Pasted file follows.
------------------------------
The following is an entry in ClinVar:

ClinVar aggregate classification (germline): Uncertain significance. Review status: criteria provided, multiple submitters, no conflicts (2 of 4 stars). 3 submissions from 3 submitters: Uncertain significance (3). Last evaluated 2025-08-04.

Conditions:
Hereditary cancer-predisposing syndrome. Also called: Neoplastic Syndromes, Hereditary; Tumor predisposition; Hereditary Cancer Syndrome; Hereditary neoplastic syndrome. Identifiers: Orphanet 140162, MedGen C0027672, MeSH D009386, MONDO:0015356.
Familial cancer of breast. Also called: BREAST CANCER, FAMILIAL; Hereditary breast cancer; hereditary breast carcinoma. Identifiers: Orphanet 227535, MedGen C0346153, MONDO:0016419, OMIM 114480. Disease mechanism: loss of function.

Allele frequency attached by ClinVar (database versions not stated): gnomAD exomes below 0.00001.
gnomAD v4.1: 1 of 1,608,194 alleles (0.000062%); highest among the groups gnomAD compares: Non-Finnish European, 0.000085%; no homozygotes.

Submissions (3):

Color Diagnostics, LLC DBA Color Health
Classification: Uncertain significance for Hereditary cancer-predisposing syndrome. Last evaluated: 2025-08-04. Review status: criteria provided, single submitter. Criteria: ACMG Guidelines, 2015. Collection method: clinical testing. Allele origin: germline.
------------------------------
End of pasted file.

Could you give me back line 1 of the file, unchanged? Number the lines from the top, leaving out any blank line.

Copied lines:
The following is an entry in ClinVar: